I'll start by saying that I agree with your post about 100%. My only point of contention is that I actually don't doubt the sincerity of the plaintiff or the validity of the religion. Specifically:

"there must be a line beyond which a practice is not 'religious' simply because a plaintiff labels it as such. [...] The Court concludes that FSMism is on the far side of that line."

He is right — in this case.

I disagree that he is right. The judge correctly identifies Pastafarianism as satire designed to make a political point but then proceeds to make a ruling making that political point invalid. The issue members of the FSM church try to bring to light is that members of religious groups get special treatment all the time. You can't wear hats for your driver's license picture. Wait, your religion says you must wear one? Ok, then you can wear one. Everybody else has to follow this rule, but you can't. Or, in this case, people in jail who are religious get to wear clothing the others aren't allowed to, they get to congregate at special times when others aren't allowed, etc. All the FSM church members want is that whatever rules you create apply equally to everyone. It's not even to remove those privileges from the religious. If there's a reason why inmates shouldn't be allowed these things, that reason doesn't disappear if they're religious. If there's no reason why they shouldn't be allowed these things, then there's no reason it should be banned for anyone.

The judge makes the point that members of other religions truly believe, while members of the FSM don't. But even that's not really true. Members of the FSM truly believe in the tenets of their religion: they truly believe that making special exceptions to the rules to accommodate someone's religion is unfair and unethical. Their practices are designed to bring this perceived injustice to light and are central to their moral code.

Comment Re:They're asking the wrong question (Score 3, Interesting) 585

The right way to ask it is "Do you think Apple should help the FBI, even though it helps Russian hackers get into your phone?"

Except that's not true. This battle has been phrased as the encryption backdoor battle, but they're not at all the same. After all, adding an encryption back door now, wouldn't help the FBI with a phone encrypted before the backdoor was added.

What the court order has asked Apple to do is to create an OS version, to be installed on this one phone to which they have a warrant to, that will remove the feature to automatically delete the contents if the phone if more than ten incorrect password attempts are made, and to allow software to brute force it. Since by default only a 4 digit PIN serves as the key to the encryption, 10,000 combinations shouldn't be a problem.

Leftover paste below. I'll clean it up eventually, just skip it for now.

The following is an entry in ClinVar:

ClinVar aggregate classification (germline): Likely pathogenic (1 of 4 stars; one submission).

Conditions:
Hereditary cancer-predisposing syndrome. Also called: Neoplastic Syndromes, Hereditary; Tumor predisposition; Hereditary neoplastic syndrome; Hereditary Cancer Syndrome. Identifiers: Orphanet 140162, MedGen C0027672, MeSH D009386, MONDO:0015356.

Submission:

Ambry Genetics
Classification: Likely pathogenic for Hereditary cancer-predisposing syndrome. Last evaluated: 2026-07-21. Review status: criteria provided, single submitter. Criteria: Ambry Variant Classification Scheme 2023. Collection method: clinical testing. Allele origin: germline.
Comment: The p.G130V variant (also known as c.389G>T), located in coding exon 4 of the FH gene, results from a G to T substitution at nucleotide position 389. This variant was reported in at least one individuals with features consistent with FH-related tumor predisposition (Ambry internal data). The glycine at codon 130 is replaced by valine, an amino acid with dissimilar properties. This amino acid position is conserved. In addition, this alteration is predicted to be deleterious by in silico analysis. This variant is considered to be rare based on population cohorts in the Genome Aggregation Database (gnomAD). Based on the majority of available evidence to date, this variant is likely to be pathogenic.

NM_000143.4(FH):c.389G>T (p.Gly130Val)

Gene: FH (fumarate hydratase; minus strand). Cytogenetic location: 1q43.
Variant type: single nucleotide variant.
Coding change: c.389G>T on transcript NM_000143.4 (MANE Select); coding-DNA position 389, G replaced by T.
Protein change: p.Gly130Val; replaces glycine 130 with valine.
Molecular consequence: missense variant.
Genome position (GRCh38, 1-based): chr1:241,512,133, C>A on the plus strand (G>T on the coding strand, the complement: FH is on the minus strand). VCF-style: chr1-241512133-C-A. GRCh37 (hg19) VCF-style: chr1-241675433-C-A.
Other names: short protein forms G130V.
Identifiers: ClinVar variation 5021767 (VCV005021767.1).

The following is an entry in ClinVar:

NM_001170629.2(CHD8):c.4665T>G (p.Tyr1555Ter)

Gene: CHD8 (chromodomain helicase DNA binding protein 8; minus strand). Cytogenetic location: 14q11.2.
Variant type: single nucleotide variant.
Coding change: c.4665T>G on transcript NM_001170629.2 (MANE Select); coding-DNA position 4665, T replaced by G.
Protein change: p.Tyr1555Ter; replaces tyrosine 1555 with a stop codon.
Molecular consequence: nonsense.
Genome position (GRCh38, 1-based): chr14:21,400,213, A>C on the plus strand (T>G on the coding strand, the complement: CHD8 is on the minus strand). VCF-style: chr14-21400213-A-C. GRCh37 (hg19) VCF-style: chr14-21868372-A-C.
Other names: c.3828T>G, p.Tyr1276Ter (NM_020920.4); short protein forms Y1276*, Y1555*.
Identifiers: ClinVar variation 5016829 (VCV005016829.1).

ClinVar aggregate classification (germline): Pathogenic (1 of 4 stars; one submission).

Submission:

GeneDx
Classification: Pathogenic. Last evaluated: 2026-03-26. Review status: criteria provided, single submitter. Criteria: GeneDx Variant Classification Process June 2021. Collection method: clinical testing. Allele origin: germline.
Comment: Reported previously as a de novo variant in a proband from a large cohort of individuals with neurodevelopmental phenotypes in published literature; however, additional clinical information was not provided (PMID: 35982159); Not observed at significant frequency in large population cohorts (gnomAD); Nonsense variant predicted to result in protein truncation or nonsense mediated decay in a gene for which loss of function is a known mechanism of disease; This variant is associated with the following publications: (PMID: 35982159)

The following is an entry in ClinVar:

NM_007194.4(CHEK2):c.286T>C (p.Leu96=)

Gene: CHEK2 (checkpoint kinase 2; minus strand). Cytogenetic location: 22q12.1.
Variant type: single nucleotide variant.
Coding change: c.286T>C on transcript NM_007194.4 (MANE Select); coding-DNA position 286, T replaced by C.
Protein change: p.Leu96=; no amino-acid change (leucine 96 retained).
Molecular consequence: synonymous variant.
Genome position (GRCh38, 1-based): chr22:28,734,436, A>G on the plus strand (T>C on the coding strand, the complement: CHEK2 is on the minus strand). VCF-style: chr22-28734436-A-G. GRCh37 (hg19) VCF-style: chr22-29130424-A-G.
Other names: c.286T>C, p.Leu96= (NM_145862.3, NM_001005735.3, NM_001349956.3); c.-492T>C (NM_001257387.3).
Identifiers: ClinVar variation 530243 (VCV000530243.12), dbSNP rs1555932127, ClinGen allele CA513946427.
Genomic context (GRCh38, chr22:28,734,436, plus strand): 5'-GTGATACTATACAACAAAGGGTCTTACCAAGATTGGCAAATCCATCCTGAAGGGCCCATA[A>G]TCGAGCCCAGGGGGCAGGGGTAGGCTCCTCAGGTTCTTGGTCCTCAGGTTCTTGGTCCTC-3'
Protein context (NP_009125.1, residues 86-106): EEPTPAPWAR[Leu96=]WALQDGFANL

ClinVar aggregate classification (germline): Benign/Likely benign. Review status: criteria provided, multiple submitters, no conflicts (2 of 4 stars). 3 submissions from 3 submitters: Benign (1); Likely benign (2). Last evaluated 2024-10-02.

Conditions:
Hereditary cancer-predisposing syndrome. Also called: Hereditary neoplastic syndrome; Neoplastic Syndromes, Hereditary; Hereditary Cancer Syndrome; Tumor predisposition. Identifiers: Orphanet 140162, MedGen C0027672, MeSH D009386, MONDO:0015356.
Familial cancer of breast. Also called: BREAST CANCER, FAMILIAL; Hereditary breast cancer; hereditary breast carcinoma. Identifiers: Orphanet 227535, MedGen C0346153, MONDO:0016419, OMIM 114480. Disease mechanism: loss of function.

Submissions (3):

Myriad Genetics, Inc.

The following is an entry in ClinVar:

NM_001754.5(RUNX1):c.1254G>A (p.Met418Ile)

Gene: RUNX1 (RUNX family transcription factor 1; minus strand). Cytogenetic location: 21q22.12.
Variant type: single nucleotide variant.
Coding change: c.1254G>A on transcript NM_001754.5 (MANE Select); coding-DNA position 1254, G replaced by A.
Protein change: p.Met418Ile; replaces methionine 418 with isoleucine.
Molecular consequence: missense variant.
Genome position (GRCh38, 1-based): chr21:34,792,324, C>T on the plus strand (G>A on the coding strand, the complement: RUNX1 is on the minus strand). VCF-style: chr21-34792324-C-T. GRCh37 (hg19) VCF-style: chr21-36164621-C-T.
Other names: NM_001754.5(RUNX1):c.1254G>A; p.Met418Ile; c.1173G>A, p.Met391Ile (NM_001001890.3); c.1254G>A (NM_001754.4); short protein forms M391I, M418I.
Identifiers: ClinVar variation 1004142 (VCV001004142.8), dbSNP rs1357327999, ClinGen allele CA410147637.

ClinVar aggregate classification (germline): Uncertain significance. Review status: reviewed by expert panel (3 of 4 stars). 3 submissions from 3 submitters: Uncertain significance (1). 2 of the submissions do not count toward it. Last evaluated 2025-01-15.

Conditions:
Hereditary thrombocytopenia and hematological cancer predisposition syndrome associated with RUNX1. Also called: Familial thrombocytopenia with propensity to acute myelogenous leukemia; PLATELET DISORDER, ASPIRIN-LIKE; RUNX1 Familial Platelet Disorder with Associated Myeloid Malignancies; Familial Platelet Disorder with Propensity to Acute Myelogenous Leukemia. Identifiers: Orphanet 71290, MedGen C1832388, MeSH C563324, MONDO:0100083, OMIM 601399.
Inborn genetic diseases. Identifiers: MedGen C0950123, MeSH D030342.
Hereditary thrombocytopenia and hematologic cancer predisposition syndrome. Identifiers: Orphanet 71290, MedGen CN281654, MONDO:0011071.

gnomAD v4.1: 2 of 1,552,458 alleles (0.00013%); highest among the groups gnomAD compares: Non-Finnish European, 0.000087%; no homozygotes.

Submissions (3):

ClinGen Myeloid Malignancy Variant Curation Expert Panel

The government isn't asking Apple to weaken its encryption. In fact, their current software allows you to disable "simple passcode", and you could have a long, complex password. If you do, Apple can provide everything the government is requesting, and they're still not going to get your data, because they're not going to be able to brute force it. It's up to you to decide whether you want your phone to be encrypted strongly enough to sustain such an attack, or you want the convenience of a short password with content erase policy which will be good enough protection against the average phone thief. For this court order, the government isn't trying to take that right away from you. If they were, I'd side with Apple. As it stands, I think they absolutely have the right to what they are asking.

Comment Re:Here we go. (Score 1) 432

Please explain fully just what you mean. Or are you one of them guys who thinks no really means yes? I ask a women for a date she says no thanks. I ask her the next day she no thanks and please don't ask me again. I would say sorry for having bothered you and move on..YOU...??

Personally, I wouldn't even have asked the second time. It's called respecting boundaries and it leads to less conflicts in the workspace. However, there's a huge (and there should be) gap between social and cultural norms and legally actionable harassment.

I think asking said woman out every single day she comes in to work is incredibly crass, annoying, and makes you look like a pathetic loser. It's not harassment until you imply she may face consequences if she continues to say no. That she'll be fired, looked over for promotion. Or until you physically touch her. Or you start stalking her instead of just taking opportunity of being at the same place at the same time because you both work at the same place at the same time.

The law isn't a way of enforcing etiquette.

Comment Re:BTRFS is getting there (Score 4, Interesting) 279

I don't why so many in the Linux community are so hooked on ZFS. BTRFS has a feature set that is rapidly getting there, its becoming more a more mature in terms of code that is already in the upstream.

Why not just put your energy there?

As someone who uses both zfs (for file server storage) and btrfs (for the OS), my reason for using zfs is raidz. If btrfs implemented something similar, I'd drop zfs.